It began with a few turkey sandwiches. Sohaib Khan grew tired of watching drivers whiz past a clutch of beggars on a corner near his home. So last year, he and some friends delivered 40 sandwiches to homeless residents who hang out at Stranahan Park in downtown. They haven't stopped since.
That first gesture was so well received that Khan and his friends launched the Fort Lauderdale chapter of Project Downtown, a nonprofit group made up largely of Muslim students who deliver food and supplies each week to the poor. Khan, 26, said he was inspired to start the organization after volunteering with Project Downtown in Miami, established by Muslim students at the University of Miami in March 2006.
From Miami, Project Downtown has spread to 50 cities in the United States and Canada as members of the Muslim Students Association took up the cause, raising money to buy food and clothes for the homeless. Volunteers adhere to one of the basic tenets of the Quran: help the poor. It is not about proselytizing, said Khan, a junior at Florida Atlantic University.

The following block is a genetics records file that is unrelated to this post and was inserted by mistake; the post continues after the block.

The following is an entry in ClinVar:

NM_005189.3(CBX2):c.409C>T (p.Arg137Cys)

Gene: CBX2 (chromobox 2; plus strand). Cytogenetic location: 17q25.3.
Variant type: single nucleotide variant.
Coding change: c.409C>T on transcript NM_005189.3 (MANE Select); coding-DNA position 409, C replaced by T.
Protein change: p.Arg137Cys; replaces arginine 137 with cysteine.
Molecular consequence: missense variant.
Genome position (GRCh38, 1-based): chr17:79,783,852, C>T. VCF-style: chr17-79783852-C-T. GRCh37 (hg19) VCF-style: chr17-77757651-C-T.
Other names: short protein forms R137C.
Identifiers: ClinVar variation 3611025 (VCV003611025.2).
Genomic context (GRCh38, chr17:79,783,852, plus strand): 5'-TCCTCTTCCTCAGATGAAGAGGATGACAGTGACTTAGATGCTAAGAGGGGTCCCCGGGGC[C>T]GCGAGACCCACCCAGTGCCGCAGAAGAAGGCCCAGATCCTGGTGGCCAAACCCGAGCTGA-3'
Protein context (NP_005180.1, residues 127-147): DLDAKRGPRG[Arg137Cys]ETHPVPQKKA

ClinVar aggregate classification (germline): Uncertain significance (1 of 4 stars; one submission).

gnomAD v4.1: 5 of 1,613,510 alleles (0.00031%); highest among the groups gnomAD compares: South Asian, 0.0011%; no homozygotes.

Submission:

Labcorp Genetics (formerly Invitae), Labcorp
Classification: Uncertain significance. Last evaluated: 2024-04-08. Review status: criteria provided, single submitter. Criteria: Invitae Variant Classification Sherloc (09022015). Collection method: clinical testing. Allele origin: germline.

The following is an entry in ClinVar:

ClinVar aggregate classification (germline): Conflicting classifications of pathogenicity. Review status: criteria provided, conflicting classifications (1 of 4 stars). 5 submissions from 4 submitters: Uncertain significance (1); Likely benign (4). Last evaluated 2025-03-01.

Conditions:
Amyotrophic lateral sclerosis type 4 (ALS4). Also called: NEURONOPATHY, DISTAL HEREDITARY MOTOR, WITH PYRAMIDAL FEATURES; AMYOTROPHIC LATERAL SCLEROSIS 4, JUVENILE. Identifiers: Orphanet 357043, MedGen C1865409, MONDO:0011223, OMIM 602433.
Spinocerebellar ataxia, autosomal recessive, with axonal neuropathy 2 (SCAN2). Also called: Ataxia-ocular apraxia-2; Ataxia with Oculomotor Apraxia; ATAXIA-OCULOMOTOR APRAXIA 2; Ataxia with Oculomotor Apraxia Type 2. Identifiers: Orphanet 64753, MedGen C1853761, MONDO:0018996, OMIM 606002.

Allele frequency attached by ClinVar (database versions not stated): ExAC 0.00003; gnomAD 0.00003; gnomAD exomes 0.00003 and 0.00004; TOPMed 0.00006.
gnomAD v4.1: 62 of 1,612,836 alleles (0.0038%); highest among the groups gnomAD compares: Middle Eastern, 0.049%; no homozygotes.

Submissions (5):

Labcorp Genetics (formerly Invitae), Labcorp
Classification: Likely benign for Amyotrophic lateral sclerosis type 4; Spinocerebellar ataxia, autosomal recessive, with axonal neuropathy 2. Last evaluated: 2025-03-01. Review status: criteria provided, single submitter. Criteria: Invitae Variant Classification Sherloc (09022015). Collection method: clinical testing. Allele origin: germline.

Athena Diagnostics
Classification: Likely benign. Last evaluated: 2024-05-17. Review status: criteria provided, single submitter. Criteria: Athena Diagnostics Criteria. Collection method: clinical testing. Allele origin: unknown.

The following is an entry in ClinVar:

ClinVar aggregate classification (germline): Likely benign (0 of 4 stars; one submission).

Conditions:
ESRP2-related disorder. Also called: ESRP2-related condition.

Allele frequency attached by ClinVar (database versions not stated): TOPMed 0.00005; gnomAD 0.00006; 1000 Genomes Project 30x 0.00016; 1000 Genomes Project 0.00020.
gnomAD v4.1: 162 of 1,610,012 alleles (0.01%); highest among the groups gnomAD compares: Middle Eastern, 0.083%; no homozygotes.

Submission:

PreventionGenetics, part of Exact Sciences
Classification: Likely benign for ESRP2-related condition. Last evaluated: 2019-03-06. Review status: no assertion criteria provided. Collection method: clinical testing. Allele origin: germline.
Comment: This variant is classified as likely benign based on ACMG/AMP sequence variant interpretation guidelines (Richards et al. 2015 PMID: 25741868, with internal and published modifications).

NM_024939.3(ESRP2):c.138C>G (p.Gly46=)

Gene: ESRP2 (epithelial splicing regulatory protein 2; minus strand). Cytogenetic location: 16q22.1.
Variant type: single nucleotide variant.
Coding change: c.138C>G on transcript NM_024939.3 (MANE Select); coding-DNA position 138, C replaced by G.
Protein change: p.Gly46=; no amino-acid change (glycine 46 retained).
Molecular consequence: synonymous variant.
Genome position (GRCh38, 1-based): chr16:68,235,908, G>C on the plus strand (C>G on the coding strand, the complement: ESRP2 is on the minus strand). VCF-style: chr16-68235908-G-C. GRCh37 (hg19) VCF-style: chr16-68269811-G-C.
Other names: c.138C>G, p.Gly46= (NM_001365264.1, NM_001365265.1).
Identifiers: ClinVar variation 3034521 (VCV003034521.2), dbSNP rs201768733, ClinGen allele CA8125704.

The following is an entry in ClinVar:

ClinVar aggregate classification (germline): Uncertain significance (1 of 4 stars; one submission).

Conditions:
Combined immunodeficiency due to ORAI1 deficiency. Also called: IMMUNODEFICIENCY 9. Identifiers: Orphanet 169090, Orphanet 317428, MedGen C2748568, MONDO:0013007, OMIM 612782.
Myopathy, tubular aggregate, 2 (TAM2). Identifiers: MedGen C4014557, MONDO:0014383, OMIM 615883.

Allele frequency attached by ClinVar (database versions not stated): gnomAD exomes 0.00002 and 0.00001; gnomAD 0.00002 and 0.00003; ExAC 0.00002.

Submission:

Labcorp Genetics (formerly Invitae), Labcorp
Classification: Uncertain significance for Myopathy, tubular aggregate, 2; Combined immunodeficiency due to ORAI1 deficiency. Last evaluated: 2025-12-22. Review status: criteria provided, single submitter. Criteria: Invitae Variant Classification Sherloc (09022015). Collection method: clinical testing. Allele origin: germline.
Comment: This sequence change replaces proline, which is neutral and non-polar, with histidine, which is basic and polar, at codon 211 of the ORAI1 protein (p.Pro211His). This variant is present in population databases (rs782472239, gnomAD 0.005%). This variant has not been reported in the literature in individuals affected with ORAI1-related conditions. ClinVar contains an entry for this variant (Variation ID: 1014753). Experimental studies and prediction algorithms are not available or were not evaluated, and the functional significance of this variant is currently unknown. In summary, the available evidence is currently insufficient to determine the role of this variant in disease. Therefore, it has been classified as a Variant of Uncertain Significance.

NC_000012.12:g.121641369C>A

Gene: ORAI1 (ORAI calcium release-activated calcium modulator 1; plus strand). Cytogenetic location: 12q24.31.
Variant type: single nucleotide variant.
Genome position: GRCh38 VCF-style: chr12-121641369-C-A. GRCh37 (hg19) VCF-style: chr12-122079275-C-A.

"Our first focus is to please God, the second is to help people get off the street," said Khan, gesturing at about 50 people who were lined up Saturday for a free lunch of tuna sandwiches and Tang.
Homeless and unemployed, Glenn Hearn said he looks forward to the Project Downtown gatherings from 1 to 2 p.m., as much for the free food, socks and soap as for the chats with the 30 or so volunteers.
"It gives me hope because I know somebody cares," said Hearn, 35. "A lot of people forget about the homeless and it is getting worse."
Project Downtown receives donations of food and supplies from mosques, the Muslim Students Association and volunteers. (MORE)